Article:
Regional Circulatory Adjustments to Moderate and Severe Chronic Anemia in Conscious Dogs at Rest and during Exercise
The successive changes in regional blood flows and resistances due to moderate and severe anemia were studied serially in nine conscious dogs after they recovered from implantation of ultrasonic Doppler transducers or electromagnetic flow probes on the left circumflex coronary, the mesenteric, the renal, and the iliac arteries and pressure gauges or catheters in the aorta. Anemia was induced by progressive phlebotomy and volume replacement over a period of 2-4 weeks. In moderate anemia (average hematocrit 22%) heart rate increased from 73 beats/min to 105 beats/min, and mean arterial pressure fell from 98 mm Hg to 94 mm Hg. Flow increased to the coronary bed by 75% and to the iliac bed by 45%, but flow to the mesenteric bed was not significantly affected and renal flow fell by 9%. Coronary and iliac resistances fell by 45% and 32%, respectively, but mesenteric and renal resistances were not significantly affected. In severe anemia (hematocrit 14%) heart rate increased to 129 beats/min, and mean arterial pressure was at control levels; coronary flow increased by 227%, iliac flow by 102%, mesenteric flow by 29%, and renal flow by 20%. Resistance decreased in the coronary bed by 69%, in the iliac bed by 52%, in the mesenteric bed by 23%, and in the renal bed by 19%. Exercise during severe anemia increased heart rate to 224 beats/min, mean arterial pressure to 114 mm Hg, coronary flow by 34%, and iliac flow by 215%; it reduced mesenteric flow by 59% and renal flow by 48%. Thus, blood flow increased and resistance decreased to all beds studied, indicating that in the resting conscious dog compensatory reduction of visceral flow is not a feature of the cardiovascular response to severe anemia at rest, although a redistribution of regional blood flow does occur. However, the added stress of exercise during severe anemia results in substantial reductions in mesenteric and renal blood flows.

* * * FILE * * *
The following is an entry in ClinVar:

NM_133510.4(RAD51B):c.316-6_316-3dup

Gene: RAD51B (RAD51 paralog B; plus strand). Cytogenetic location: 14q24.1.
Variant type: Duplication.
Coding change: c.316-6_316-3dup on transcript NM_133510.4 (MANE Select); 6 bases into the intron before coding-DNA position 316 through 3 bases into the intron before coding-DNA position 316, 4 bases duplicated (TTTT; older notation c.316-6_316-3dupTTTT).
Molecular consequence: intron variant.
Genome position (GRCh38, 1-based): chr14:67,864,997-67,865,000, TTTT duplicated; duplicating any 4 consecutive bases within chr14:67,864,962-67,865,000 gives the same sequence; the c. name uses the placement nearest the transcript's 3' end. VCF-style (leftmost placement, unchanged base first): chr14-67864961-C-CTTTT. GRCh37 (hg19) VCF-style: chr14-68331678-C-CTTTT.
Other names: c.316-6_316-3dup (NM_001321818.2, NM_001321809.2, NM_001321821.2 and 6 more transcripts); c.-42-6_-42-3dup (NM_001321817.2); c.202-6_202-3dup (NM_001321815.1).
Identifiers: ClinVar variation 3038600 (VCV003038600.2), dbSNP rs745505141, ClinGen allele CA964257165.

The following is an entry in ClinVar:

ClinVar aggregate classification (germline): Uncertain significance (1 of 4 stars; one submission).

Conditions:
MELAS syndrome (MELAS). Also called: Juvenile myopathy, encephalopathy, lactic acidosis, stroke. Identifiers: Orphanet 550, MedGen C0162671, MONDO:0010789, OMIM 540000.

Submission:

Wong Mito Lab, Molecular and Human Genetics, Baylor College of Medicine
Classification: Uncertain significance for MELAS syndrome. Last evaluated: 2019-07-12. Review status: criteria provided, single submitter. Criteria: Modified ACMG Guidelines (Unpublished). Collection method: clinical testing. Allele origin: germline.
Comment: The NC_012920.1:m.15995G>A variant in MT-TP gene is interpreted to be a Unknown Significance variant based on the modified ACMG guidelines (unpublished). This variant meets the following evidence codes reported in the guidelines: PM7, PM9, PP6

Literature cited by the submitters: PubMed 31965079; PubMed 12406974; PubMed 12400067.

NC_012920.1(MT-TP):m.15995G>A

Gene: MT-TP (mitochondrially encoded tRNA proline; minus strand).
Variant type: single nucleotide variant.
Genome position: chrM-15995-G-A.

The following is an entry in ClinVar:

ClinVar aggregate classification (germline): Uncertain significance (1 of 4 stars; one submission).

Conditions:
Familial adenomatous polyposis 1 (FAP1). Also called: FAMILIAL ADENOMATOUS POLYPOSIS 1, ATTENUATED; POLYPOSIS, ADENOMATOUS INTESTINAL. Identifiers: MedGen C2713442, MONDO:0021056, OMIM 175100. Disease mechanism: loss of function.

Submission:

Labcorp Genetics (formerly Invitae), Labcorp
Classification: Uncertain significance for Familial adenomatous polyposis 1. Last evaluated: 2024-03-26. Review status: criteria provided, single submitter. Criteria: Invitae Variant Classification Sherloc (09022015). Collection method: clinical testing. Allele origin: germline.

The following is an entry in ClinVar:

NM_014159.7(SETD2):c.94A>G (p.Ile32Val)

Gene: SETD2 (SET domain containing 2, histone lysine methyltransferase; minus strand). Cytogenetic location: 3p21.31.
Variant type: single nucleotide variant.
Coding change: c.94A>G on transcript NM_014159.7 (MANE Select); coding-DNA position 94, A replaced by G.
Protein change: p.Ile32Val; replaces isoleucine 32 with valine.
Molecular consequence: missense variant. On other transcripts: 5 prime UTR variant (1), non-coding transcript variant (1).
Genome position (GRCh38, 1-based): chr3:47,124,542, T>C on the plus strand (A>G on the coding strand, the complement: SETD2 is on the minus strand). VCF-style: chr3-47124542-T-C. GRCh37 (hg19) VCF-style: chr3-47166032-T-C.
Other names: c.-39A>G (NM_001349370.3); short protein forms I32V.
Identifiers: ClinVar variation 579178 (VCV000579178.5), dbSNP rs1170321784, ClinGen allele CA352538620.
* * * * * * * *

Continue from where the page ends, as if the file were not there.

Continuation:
- Accepted March 31, 1972.
- © 1972 American Heart Association, Inc.